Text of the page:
Then on Nov. 19, after an annual protest at Fort Benning, Ga., against military involvement in Latin America that Bourgeois organizes every year on the weekend before Thanksgiving, he said he received a call from Maryknoll headquarters.
“I was, how shall we say, shocked, because I was in such a good mood … I told them about the great gathering we had [at Fort Benning], and then he says, ‘I have to tell you this, the Vatican has written to us and informed us that you have been dismissed from the priesthood and from the Maryknolls.’ And I mean, I have to sit down. It was like a hand grenade going off. I was just shocked.”
He went off by himself for two hours to ponder the news, he said, and when he returned he was besieged by the media.
“Maryknoll sent out a press release after I got off the phone. It was a very cold, mean-spirited letter talking about disobedience, and they made clear that I was kicked out of the priesthood and the Maryknolls, referring to me now as ‘Mr.’ It was a sleepless night. I was in pain. I was just hurting,” he said.
He asked his order for a copy of the Vatican’s letter and eventually received one — in Latin, a language he does not know.
“I’m sure the Maryknoll Council received the letter in Latin and had to rely on a translater,” Bourgeois said. “I was wondering why they didn’t send me a Latin copy and also a translation in English. … They wanted me to sign the letter and send it back. I had to laugh. No way am I going to sign something I couldn’t understand.”
It took him a week to get it translated, he said. And then he chose not to sign it.
“I couldn’t believe it. There was no reference at all to women’s ordination. Wasn’t even mentioned. The two pages were all punishment, two pages of my committing a ‘grave crime.’ It was made very clear that this was from Pope Benedict [XVI],” Bourgeois said.
“Those two pages were just filled with the crime and the punishment, but no mention of the charge.”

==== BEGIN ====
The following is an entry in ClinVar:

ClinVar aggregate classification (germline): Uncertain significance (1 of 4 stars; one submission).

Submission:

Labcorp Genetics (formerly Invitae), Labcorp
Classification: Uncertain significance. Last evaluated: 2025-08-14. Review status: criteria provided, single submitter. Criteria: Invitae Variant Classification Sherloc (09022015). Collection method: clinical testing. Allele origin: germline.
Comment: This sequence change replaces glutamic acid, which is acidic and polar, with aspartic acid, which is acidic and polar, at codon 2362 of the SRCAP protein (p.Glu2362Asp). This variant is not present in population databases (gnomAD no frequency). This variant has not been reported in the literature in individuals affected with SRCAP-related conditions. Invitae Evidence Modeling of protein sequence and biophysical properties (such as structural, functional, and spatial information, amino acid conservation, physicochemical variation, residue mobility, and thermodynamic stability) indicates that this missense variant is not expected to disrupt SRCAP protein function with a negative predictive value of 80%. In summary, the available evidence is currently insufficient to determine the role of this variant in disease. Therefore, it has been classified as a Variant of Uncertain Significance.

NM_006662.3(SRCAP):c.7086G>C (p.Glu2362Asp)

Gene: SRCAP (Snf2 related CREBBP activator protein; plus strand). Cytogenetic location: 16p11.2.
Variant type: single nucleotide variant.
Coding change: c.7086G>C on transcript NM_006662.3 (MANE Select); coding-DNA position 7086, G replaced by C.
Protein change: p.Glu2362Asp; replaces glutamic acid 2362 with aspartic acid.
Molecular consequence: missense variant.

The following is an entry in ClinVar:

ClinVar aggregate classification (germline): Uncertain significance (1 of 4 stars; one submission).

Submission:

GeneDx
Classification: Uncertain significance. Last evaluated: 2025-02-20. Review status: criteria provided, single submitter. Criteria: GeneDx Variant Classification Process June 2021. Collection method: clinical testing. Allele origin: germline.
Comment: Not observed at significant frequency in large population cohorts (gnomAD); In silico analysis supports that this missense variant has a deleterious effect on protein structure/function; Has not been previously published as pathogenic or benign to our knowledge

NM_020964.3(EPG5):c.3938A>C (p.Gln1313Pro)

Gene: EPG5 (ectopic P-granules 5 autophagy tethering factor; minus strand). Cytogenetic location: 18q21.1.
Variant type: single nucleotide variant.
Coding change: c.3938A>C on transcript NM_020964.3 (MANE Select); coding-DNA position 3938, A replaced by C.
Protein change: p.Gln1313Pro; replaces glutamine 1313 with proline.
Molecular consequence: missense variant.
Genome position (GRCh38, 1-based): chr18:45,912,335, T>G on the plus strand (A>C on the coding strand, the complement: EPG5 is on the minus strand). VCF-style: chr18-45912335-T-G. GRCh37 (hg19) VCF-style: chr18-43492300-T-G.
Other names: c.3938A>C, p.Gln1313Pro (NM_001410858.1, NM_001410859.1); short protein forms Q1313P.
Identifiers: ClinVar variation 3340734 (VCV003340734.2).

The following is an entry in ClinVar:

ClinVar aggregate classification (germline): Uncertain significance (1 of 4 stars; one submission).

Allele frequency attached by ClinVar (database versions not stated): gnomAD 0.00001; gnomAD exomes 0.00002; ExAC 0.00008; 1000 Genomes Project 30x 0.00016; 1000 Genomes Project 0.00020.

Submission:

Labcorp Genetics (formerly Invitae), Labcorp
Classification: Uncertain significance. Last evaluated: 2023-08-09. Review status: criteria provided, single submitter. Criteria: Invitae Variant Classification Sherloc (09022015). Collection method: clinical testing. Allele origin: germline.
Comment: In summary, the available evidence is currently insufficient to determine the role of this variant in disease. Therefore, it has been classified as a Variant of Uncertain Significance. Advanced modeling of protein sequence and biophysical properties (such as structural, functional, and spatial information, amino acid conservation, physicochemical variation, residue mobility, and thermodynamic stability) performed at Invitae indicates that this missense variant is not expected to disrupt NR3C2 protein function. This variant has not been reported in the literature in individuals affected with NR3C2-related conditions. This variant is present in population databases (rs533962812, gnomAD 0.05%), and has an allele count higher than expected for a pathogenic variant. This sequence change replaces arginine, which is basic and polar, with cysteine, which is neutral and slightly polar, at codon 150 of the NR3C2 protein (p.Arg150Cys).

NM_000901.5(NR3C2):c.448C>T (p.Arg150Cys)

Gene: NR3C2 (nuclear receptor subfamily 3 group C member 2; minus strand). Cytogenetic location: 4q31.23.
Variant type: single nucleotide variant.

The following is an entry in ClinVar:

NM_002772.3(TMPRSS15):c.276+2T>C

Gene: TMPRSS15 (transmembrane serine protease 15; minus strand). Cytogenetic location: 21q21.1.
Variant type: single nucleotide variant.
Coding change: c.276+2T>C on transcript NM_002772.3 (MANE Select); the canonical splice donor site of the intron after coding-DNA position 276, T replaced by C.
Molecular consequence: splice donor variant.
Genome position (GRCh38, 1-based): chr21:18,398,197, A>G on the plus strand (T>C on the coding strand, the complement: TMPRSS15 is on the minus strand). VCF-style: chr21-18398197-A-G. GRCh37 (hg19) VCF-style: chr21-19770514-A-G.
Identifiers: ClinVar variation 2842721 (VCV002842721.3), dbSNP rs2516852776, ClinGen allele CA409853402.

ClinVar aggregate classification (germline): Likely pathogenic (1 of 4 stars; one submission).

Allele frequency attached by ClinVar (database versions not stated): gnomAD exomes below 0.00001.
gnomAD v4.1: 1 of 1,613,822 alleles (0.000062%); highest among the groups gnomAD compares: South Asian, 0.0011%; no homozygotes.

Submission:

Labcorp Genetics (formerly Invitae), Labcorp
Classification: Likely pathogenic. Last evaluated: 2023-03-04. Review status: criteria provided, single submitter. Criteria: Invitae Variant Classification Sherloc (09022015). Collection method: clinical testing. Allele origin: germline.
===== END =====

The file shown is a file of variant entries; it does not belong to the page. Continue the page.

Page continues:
Bourgeois is familiar with legal processes, having been sentenced to prison for his protests against the U.S. military’s involvement in Latin America. He explains in length his journey to the priesthood and to civil disobedience in his new booklet, “My Journey from Silence to Solidarity.”
“I’ve been in front of judges for civil disobedience. Whenever we go to trial they read the charges. … In this case there’s no charge, no trial, no hearing, no appeal. Just the sentence. I just find it so hard to understand,” he said.
Bourgeois said he told the Vatican in a letter that “you can dismiss me, but you cannot dismiss the issue of gender equality in the church. This issue is not going away. It is rooted in God, in equality and in justice and it will not go away.”
He remains adamant that women's ordination is inevitable.
“The women’s suffrage movement could not go away. The issue of slavery would not go away. There were many who tried to stop it. This is a movement that is unstoppable,” Bourgeois said. “My only regret is that it took me so long to see this issue of male power and domination in our church, and that it took me so long to break my silence.”